Commissioner Gary Bettman, surrounded by a mass of revelers headed for one of the world's most famous New Year's Eve parties, told a media scrum outside of league headquarters they would be working into the night.
"We are in the process of reviewing [the union's] response, we will do that tonight," he said, as passers-by blew horns and yelled greetings to each other. "We will contact them tomorrow morning and we should get together, certainly by mid-day."
Bettman said Monday’s meeting was "an opportunity for the players' association to highlight the areas they thought we should focus on."
Donald Fehr, head of the NHLPA, brought a counter-offer to the NHL just after 2 p.m. local time and the sides spent about three hours in discussion.
"I’m not going to make any judgments, we’ll just have to wait and see," Fehr said afterwards, of how he would characterize the meetings. "We'll make our responses in due course at appropriate times."
Asked whether the players would go ahead with filing a Disclaimer of Interest in court by a deadline on Jan. 2, one that would begin the process of disbanding the union and possibly throw the talks into chaos, Fehr was clear.
"Players retain all the legal options they always have had, those things are internal matters and we don't discuss them."
Time is short to come up with a new Collective Bargaining Agreement (CBA), one the league believes must be in place by Jan. 11 in order for a shorted 48-game season to begin on Jan. 19.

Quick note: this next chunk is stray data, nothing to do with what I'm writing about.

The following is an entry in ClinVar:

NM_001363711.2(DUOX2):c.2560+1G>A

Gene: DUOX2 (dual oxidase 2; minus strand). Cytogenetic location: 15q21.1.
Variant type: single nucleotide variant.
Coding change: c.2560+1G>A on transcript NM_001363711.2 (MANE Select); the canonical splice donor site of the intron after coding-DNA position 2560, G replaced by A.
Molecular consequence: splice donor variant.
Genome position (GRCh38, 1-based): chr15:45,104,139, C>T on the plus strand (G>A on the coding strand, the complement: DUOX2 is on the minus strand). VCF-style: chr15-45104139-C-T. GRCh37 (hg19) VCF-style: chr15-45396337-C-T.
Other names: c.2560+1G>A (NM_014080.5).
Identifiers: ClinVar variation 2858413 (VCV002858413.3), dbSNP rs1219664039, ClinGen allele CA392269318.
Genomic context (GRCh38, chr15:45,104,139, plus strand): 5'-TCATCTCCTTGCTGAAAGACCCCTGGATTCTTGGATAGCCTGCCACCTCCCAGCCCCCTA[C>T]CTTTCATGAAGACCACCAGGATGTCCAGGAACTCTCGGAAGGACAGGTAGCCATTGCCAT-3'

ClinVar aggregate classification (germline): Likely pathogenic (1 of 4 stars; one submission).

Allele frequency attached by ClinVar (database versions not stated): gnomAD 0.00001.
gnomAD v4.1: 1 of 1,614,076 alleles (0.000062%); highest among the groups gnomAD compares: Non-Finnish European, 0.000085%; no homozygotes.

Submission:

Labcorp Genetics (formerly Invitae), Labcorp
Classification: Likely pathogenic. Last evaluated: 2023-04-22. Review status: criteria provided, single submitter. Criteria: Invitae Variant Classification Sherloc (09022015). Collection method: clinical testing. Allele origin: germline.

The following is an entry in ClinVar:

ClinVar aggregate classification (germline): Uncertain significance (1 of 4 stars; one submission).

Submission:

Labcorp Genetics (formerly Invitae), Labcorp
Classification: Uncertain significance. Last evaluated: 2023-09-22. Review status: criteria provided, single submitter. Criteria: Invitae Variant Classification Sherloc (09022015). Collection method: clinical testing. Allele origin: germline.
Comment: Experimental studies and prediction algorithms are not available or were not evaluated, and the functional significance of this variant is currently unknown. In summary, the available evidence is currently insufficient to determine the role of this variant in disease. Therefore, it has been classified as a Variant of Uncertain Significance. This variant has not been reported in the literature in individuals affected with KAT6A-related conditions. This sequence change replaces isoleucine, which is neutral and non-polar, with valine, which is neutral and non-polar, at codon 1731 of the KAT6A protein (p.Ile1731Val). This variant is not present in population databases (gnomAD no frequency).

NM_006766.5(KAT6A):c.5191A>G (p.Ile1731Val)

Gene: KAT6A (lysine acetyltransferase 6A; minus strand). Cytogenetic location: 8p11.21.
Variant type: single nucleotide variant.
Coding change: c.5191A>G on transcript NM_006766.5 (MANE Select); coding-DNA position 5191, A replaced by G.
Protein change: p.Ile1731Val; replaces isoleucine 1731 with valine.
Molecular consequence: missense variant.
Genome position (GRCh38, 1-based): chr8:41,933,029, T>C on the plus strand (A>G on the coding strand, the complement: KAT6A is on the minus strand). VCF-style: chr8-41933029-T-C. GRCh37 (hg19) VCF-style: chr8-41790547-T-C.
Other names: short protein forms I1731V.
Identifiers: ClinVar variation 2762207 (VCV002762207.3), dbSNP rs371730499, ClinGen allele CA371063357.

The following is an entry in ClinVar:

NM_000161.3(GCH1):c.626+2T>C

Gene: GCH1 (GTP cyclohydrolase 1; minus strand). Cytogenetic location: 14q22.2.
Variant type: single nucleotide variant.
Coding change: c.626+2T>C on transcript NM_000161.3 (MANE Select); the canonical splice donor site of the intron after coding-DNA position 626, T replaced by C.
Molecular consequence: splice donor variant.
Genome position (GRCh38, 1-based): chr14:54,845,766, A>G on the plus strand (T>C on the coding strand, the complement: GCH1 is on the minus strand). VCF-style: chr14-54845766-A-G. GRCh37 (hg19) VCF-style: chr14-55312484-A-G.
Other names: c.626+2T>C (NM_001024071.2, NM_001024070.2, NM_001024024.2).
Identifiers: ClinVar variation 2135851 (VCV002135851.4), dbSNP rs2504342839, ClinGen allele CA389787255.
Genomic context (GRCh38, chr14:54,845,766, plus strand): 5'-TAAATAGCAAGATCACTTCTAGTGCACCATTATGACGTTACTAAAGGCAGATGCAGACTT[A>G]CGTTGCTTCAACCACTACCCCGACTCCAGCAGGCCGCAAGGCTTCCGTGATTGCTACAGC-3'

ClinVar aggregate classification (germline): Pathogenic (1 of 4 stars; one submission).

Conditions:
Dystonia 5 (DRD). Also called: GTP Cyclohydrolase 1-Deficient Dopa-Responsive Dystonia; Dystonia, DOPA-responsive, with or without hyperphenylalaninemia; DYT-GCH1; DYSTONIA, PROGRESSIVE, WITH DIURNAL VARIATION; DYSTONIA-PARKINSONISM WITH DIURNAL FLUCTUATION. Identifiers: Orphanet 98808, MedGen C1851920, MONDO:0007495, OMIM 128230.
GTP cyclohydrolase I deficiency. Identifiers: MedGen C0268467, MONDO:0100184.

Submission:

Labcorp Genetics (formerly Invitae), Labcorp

The NHL presented a major proposal to the NHLPA last Thursday night that ran to 288 pages and included a summary of key points, a Memorandum of Understanding with more detail, and a long legal document.
Union representatives went over the package on Saturday and Sunday, holding information discussions with the league by phone and face-to-face.
Under the NHL's new proposal, term limits of the deal would be 10 years, with a mutual opt-out at eight, maximum contract length would be six years, or seven if re-signing your own player, and it includes a $300-million fund to guarantee much of the existing contracts.
Points also went over variance (the difference between what a contract pays in its first and later years), buy out provisions (the right to take one overvalued contract and buy that player out) and escrow terms.
That last point may be a sticky one as it deals with the holding back of a percentage of a player’s money during a year until league-wide profits are determined the following summer.
If the players have earned less than a 50-50 split of overall revenues, they would receive monies from escrow. If they have earned more, the escrow goes to the league.
Discussion are expected to revolve around how much of the salary would be held back, players reportedly wanting no more than 10 per cent, the league wanting as much as 25 per cent, depending on the source.
In addition, the NHL is thought to want a salary cap of $60-million US for 2013-2014, while the players want around $67-million. There are as many as a dozen teams already at the $60-million mark who would have to shed a number of their contracts through trades in order to fill a full roster.
Over 100 players are currently free agents, adding to the problem.
More than 50 per cent of the schedule (625 games), has been lost to the lockout.